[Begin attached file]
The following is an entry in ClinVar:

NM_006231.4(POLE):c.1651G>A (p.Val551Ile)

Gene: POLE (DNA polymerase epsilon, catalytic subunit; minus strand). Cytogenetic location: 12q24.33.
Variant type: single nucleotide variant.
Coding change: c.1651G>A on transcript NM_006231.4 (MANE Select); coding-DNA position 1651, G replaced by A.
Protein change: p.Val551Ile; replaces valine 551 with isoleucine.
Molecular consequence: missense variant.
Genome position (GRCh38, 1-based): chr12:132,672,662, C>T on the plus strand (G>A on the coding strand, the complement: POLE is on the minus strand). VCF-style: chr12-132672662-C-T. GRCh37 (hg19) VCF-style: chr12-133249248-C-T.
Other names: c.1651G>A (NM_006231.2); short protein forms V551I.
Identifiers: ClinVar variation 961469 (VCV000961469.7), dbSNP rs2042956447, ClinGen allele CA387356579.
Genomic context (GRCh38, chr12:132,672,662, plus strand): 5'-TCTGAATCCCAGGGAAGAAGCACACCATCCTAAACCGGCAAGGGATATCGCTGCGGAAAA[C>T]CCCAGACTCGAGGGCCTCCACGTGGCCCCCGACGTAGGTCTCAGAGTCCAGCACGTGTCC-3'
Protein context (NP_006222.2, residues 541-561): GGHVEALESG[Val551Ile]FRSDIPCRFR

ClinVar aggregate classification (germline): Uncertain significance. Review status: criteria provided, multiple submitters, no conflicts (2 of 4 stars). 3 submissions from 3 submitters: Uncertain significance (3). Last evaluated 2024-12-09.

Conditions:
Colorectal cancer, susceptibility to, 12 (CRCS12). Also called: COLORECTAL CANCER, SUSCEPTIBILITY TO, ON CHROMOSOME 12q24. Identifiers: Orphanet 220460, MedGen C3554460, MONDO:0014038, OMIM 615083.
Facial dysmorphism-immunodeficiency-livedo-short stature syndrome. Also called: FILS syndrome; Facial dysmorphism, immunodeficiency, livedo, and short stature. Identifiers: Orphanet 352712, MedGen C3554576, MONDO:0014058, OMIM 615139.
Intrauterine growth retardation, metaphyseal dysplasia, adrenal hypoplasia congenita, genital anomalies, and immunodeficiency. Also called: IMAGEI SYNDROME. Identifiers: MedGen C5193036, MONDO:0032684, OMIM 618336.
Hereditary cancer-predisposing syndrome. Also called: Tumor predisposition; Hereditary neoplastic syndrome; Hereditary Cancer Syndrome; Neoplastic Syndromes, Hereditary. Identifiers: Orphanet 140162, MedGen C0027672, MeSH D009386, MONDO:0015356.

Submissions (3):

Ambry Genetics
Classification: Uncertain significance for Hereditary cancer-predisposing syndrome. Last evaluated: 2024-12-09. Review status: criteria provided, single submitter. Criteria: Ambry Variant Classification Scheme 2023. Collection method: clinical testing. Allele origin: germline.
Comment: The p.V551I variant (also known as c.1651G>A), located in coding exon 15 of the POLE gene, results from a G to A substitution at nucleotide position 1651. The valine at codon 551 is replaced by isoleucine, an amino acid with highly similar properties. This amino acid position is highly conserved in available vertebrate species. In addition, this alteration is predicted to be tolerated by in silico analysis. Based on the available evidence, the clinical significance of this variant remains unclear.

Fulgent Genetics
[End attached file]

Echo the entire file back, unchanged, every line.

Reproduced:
The following is an entry in ClinVar:

NM_006231.4(POLE):c.1651G>A (p.Val551Ile)

Gene: POLE (DNA polymerase epsilon, catalytic subunit; minus strand). Cytogenetic location: 12q24.33.
Variant type: single nucleotide variant.
Coding change: c.1651G>A on transcript NM_006231.4 (MANE Select); coding-DNA position 1651, G replaced by A.
Protein change: p.Val551Ile; replaces valine 551 with isoleucine.
Molecular consequence: missense variant.
Genome position (GRCh38, 1-based): chr12:132,672,662, C>T on the plus strand (G>A on the coding strand, the complement: POLE is on the minus strand). VCF-style: chr12-132672662-C-T. GRCh37 (hg19) VCF-style: chr12-133249248-C-T.
Other names: c.1651G>A (NM_006231.2); short protein forms V551I.
Identifiers: ClinVar variation 961469 (VCV000961469.7), dbSNP rs2042956447, ClinGen allele CA387356579.
Genomic context (GRCh38, chr12:132,672,662, plus strand): 5'-TCTGAATCCCAGGGAAGAAGCACACCATCCTAAACCGGCAAGGGATATCGCTGCGGAAAA[C>T]CCCAGACTCGAGGGCCTCCACGTGGCCCCCGACGTAGGTCTCAGAGTCCAGCACGTGTCC-3'
Protein context (NP_006222.2, residues 541-561): GGHVEALESG[Val551Ile]FRSDIPCRFR

ClinVar aggregate classification (germline): Uncertain significance. Review status: criteria provided, multiple submitters, no conflicts (2 of 4 stars). 3 submissions from 3 submitters: Uncertain significance (3). Last evaluated 2024-12-09.

Conditions:
Colorectal cancer, susceptibility to, 12 (CRCS12). Also called: COLORECTAL CANCER, SUSCEPTIBILITY TO, ON CHROMOSOME 12q24. Identifiers: Orphanet 220460, MedGen C3554460, MONDO:0014038, OMIM 615083.
Facial dysmorphism-immunodeficiency-livedo-short stature syndrome. Also called: FILS syndrome; Facial dysmorphism, immunodeficiency, livedo, and short stature. Identifiers: Orphanet 352712, MedGen C3554576, MONDO:0014058, OMIM 615139.
Intrauterine growth retardation, metaphyseal dysplasia, adrenal hypoplasia congenita, genital anomalies, and immunodeficiency. Also called: IMAGEI SYNDROME. Identifiers: MedGen C5193036, MONDO:0032684, OMIM 618336.
Hereditary cancer-predisposing syndrome. Also called: Tumor predisposition; Hereditary neoplastic syndrome; Hereditary Cancer Syndrome; Neoplastic Syndromes, Hereditary. Identifiers: Orphanet 140162, MedGen C0027672, MeSH D009386, MONDO:0015356.

Submissions (3):

Ambry Genetics
Classification: Uncertain significance for Hereditary cancer-predisposing syndrome. Last evaluated: 2024-12-09. Review status: criteria provided, single submitter. Criteria: Ambry Variant Classification Scheme 2023. Collection method: clinical testing. Allele origin: germline.
Comment: The p.V551I variant (also known as c.1651G>A), located in coding exon 15 of the POLE gene, results from a G to A substitution at nucleotide position 1651. The valine at codon 551 is replaced by isoleucine, an amino acid with highly similar properties. This amino acid position is highly conserved in available vertebrate species. In addition, this alteration is predicted to be tolerated by in silico analysis. Based on the available evidence, the clinical significance of this variant remains unclear.

Fulgent Genetics